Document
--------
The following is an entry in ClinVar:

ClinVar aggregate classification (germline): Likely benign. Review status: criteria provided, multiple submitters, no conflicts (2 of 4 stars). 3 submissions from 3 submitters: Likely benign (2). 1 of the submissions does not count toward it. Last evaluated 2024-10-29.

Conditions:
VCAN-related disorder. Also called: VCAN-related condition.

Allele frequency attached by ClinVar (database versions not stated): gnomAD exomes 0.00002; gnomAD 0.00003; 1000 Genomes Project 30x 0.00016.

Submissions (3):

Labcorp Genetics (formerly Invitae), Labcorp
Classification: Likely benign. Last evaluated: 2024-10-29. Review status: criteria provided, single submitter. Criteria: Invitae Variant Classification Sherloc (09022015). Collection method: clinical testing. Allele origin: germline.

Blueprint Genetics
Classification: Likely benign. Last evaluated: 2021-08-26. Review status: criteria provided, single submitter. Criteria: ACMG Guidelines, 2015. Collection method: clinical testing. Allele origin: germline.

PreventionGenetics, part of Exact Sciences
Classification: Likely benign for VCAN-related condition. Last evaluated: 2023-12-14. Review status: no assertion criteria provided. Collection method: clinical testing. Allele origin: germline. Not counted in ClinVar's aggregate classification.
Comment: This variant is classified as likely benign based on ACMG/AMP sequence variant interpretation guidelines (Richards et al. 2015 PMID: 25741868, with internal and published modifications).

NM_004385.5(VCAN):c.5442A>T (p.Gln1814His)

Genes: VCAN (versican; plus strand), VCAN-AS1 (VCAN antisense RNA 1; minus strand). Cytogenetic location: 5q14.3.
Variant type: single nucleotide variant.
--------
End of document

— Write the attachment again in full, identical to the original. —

The following is an entry in ClinVar:

ClinVar aggregate classification (germline): Likely benign. Review status: criteria provided, multiple submitters, no conflicts (2 of 4 stars). 3 submissions from 3 submitters: Likely benign (2). 1 of the submissions does not count toward it. Last evaluated 2024-10-29.

Conditions:
VCAN-related disorder. Also called: VCAN-related condition.

Allele frequency attached by ClinVar (database versions not stated): gnomAD exomes 0.00002; gnomAD 0.00003; 1000 Genomes Project 30x 0.00016.

Submissions (3):

Labcorp Genetics (formerly Invitae), Labcorp
Classification: Likely benign. Last evaluated: 2024-10-29. Review status: criteria provided, single submitter. Criteria: Invitae Variant Classification Sherloc (09022015). Collection method: clinical testing. Allele origin: germline.

Blueprint Genetics
Classification: Likely benign. Last evaluated: 2021-08-26. Review status: criteria provided, single submitter. Criteria: ACMG Guidelines, 2015. Collection method: clinical testing. Allele origin: germline.

PreventionGenetics, part of Exact Sciences
Classification: Likely benign for VCAN-related condition. Last evaluated: 2023-12-14. Review status: no assertion criteria provided. Collection method: clinical testing. Allele origin: germline. Not counted in ClinVar's aggregate classification.
Comment: This variant is classified as likely benign based on ACMG/AMP sequence variant interpretation guidelines (Richards et al. 2015 PMID: 25741868, with internal and published modifications).

NM_004385.5(VCAN):c.5442A>T (p.Gln1814His)

Genes: VCAN (versican; plus strand), VCAN-AS1 (VCAN antisense RNA 1; minus strand). Cytogenetic location: 5q14.3.
Variant type: single nucleotide variant.